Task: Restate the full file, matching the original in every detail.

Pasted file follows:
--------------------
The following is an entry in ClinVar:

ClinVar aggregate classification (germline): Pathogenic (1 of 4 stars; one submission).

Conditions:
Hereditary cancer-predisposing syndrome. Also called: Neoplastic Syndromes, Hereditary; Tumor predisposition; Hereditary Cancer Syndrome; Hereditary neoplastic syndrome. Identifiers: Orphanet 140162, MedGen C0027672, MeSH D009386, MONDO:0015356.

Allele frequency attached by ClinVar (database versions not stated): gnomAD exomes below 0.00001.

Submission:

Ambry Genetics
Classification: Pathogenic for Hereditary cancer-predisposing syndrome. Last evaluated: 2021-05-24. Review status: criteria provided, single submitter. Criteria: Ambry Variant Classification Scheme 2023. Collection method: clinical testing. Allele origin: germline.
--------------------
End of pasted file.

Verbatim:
The following is an entry in ClinVar:

ClinVar aggregate classification (germline): Pathogenic (1 of 4 stars; one submission).

Conditions:
Hereditary cancer-predisposing syndrome. Also called: Neoplastic Syndromes, Hereditary; Tumor predisposition; Hereditary Cancer Syndrome; Hereditary neoplastic syndrome. Identifiers: Orphanet 140162, MedGen C0027672, MeSH D009386, MONDO:0015356.

Allele frequency attached by ClinVar (database versions not stated): gnomAD exomes below 0.00001.

Submission:

Ambry Genetics
Classification: Pathogenic for Hereditary cancer-predisposing syndrome. Last evaluated: 2021-05-24. Review status: criteria provided, single submitter. Criteria: Ambry Variant Classification Scheme 2023. Collection method: clinical testing. Allele origin: germline.